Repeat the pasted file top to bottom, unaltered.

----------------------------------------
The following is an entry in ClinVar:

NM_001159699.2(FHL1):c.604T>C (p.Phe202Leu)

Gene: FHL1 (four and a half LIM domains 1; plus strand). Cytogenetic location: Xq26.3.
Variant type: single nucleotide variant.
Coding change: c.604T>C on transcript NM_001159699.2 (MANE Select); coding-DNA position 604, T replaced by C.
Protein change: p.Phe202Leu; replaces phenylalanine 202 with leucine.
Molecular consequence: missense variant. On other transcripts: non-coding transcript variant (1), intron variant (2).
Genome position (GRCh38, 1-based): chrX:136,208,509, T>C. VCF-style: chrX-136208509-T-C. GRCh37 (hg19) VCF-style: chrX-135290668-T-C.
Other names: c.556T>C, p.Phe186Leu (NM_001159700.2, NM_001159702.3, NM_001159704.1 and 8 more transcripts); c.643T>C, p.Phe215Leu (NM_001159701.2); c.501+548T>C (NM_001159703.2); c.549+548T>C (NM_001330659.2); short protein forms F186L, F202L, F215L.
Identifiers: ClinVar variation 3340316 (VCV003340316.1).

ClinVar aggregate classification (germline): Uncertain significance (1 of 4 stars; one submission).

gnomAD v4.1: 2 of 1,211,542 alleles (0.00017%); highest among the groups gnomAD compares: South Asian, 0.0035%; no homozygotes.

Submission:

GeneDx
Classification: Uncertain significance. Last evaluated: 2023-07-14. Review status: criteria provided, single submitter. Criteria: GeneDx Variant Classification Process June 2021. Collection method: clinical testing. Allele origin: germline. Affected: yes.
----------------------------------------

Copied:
The following is an entry in ClinVar:

NM_001159699.2(FHL1):c.604T>C (p.Phe202Leu)

Gene: FHL1 (four and a half LIM domains 1; plus strand). Cytogenetic location: Xq26.3.
Variant type: single nucleotide variant.
Coding change: c.604T>C on transcript NM_001159699.2 (MANE Select); coding-DNA position 604, T replaced by C.
Protein change: p.Phe202Leu; replaces phenylalanine 202 with leucine.
Molecular consequence: missense variant. On other transcripts: non-coding transcript variant (1), intron variant (2).
Genome position (GRCh38, 1-based): chrX:136,208,509, T>C. VCF-style: chrX-136208509-T-C. GRCh37 (hg19) VCF-style: chrX-135290668-T-C.
Other names: c.556T>C, p.Phe186Leu (NM_001159700.2, NM_001159702.3, NM_001159704.1 and 8 more transcripts); c.643T>C, p.Phe215Leu (NM_001159701.2); c.501+548T>C (NM_001159703.2); c.549+548T>C (NM_001330659.2); short protein forms F186L, F202L, F215L.
Identifiers: ClinVar variation 3340316 (VCV003340316.1).

ClinVar aggregate classification (germline): Uncertain significance (1 of 4 stars; one submission).

gnomAD v4.1: 2 of 1,211,542 alleles (0.00017%); highest among the groups gnomAD compares: South Asian, 0.0035%; no homozygotes.

Submission:

GeneDx
Classification: Uncertain significance. Last evaluated: 2023-07-14. Review status: criteria provided, single submitter. Criteria: GeneDx Variant Classification Process June 2021. Collection method: clinical testing. Allele origin: germline. Affected: yes.